The United States Senate’s Jan. 19 refusal to pass voting rights legislation sent to it from the House of Representatives happened despite the appeals of religious leaders nationwide in the week of Martin Luther King celebrations.
The National Council of Churches issued a statement Jan. 17 urging the Senate to pass the voting rights bill, known as the John R. Lewis Act, as a moral imperative.
“American democracy is at an inflection point,” the council said. “Voting rights are again hanging in the balance and … we are compelled to speak out about the urgency of passing critical legislation to ensure the right to vote in our nation.”
The NCC statement pointed to its 1963 Human Rights Policy Statement about the inherent worth, rights and responsibilities of all persons.
“The right to vote is the very center and core of a fair and free democracy. To deny access to the vote is to deny the very humanity and sacredness of those denied.”
That statement recognizes “the right to full participation of the person in political and civic life, including the opportunity to vote by secret ballot.” It further declares that the right to vote “is a basic human right.”
Speaking to the present moment, the NCC statement asserts: “When rights of one are denied, we are all impacted. We must stand together to ensure the full acceptance and citizenship for all in our society, guaranteeing and protecting each person’s human rights on an equal basis. The right to vote is the very center and core of a fair and free democracy. To deny access to the vote is to deny the very humanity and sacredness of those denied.”
NCC officials said the situation is so urgent that “we call for the passage of these bills by any means necessary, including the end of the filibuster that has historically been used to block the voting rights of African Americans.”
“This is a moment for us to act,” the statement concluded. “This is a moment when we must stand up and speak out as people of faith and conscience, calling on the Senate to end the filibuster and pass these critical pieces of voting rights legislation and ensure the right to vote.”
John C. Dorhauer, past chair of the NCC Governing Board and general minister and president of the United Church of Christ National Ministries, gave this additional interpretation: “I consider passage of the voting rights bill to be the single most important matter before Congress right now. The very foundations of our democracy are being dismantled as red state legislators rewrite voting laws, giving new powers to state officials to overturn legitimate election outcomes and restricting voter access. The Senate must, by any means necessary, finish the work of the House and establish federal protections for voting rights or be remembered throughout history as those whose failure to lead ended democracy as we knew it.”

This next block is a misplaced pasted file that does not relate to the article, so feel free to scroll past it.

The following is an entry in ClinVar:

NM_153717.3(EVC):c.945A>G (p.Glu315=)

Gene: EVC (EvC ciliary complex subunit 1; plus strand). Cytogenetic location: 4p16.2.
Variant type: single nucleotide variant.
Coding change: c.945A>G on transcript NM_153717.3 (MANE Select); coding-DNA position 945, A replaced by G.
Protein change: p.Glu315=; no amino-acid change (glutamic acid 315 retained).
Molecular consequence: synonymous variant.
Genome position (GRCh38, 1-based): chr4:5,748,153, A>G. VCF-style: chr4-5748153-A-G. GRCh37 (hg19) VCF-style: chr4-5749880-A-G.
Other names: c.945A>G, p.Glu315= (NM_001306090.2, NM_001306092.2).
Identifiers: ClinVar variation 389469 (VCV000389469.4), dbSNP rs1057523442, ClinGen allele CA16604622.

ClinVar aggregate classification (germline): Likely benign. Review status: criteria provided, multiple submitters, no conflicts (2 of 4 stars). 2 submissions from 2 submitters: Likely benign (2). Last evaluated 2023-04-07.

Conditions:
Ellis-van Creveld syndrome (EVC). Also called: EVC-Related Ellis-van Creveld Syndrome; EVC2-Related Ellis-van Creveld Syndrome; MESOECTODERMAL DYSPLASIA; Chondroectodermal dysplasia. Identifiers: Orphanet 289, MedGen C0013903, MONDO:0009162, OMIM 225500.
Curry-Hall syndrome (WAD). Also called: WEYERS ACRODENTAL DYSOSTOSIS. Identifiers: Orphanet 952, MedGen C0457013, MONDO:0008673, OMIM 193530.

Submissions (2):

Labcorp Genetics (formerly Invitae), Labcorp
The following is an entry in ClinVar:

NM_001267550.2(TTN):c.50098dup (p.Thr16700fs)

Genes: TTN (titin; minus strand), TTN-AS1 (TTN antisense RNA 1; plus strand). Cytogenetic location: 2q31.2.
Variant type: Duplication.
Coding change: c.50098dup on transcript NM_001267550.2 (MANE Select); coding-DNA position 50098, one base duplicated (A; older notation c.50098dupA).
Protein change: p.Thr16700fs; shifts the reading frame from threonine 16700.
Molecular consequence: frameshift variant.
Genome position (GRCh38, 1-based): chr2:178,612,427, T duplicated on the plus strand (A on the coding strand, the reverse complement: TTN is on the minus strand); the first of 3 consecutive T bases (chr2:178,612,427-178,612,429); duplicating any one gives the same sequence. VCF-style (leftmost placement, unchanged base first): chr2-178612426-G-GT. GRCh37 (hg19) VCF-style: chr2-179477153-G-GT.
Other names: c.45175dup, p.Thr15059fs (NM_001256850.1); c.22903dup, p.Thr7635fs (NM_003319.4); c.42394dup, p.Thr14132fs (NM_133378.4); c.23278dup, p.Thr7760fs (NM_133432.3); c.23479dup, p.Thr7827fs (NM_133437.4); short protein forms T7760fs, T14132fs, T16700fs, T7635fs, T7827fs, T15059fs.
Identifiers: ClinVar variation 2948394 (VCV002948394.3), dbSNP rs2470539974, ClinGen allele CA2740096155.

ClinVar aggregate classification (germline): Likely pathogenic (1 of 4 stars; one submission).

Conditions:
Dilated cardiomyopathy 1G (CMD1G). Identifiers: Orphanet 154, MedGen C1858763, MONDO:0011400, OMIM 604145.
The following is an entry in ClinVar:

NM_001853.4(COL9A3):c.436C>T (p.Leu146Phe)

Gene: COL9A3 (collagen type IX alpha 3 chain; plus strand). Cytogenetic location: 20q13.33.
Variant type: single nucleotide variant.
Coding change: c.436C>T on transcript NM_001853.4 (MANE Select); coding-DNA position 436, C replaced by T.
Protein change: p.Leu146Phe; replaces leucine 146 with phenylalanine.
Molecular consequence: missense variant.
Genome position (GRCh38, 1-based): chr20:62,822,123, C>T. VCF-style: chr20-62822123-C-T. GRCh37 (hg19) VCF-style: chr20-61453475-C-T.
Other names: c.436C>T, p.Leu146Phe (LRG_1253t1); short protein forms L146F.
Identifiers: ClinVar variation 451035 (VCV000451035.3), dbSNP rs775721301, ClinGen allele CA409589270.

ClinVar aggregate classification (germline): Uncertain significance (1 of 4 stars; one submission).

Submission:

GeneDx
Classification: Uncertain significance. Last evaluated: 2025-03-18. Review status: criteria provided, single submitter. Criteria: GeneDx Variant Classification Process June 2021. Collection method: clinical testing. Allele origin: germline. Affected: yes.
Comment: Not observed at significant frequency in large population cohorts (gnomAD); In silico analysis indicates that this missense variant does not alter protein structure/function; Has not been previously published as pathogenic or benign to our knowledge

“I consider passage of the voting rights bill to be the single most important matter before Congress right now.”
Likewise, Gina M. Stewart, president of Lott Carey, an international missions organization, issued a sharp statement Jan. 17, the day observed as a federal holiday in honor of Martin Luther King Jr.
“What we are witnessing today is not the democracy Dr. King marched, went to jail, and fought for,” she said. “Over the past year, we’ve seen countless laws and bills drawn up by state legislators that restrict access to the ballot box for millions of Americans. These enacted and proposed laws include vote-by-mail restrictions, restrictions on early voting, and broader authority for purges of voter rolls. An often-cited reason for these bills and laws is voter fraud, yet voter fraud is extremely rare. Unfortunately, these laws disproportionately undermine the ability of people of color to vote.”
She added: “The right to vote is not a partisan issue; it is the basis of our entire democracy. The 15th Amendment to the Constitution guarantees our right to vote regardless of race or creed. Until we have equal access to the ballot, we cannot make progress on any other issue. Making progress on climate change policy, canceling student debt, protecting the rights of women, criminal justice reform, etc., all start with ensuring that every American can have their ballot cast safely, conveniently and equally.”
After the Senate failed to pass the bill, Fellowship Southwest issued a brief statement expressing its dismay. Fellowship Southwest is a missions and advocacy group uniting Baptists and others across the Southwestern states from California to Texas.
“Fellowship Southwest is deeply disappointed in the recent failure of federal voting rights legislation in the U.S. Senate.”
“Fellowship Southwest is deeply disappointed in the recent failure of federal voting rights legislation in the U.S. Senate,” the statement said. “The freedom to vote and ensure all votes count is fundamental to our democracy. Moreover, we have a long and sad history of denying citizens the equal right to vote due to racial discrimination. The struggle continues to this day, and federal legislation is needed to protect the right to vote.”
Willie D. Francois III, social justice coordinator for the Progressive National Baptist Convention, said Jan. 18 that fighting for voting rights is an effort to conquer evil. He spoke at a news conference in Atlanta that was livestreamed by the denomination.
“This convention practices a ministry of erosion,” he said. “What does that mean? We keep showing up so that we wear evil down. The denial of voting rights is evil. The protection of Senate rules over the protection of the public is evil.”
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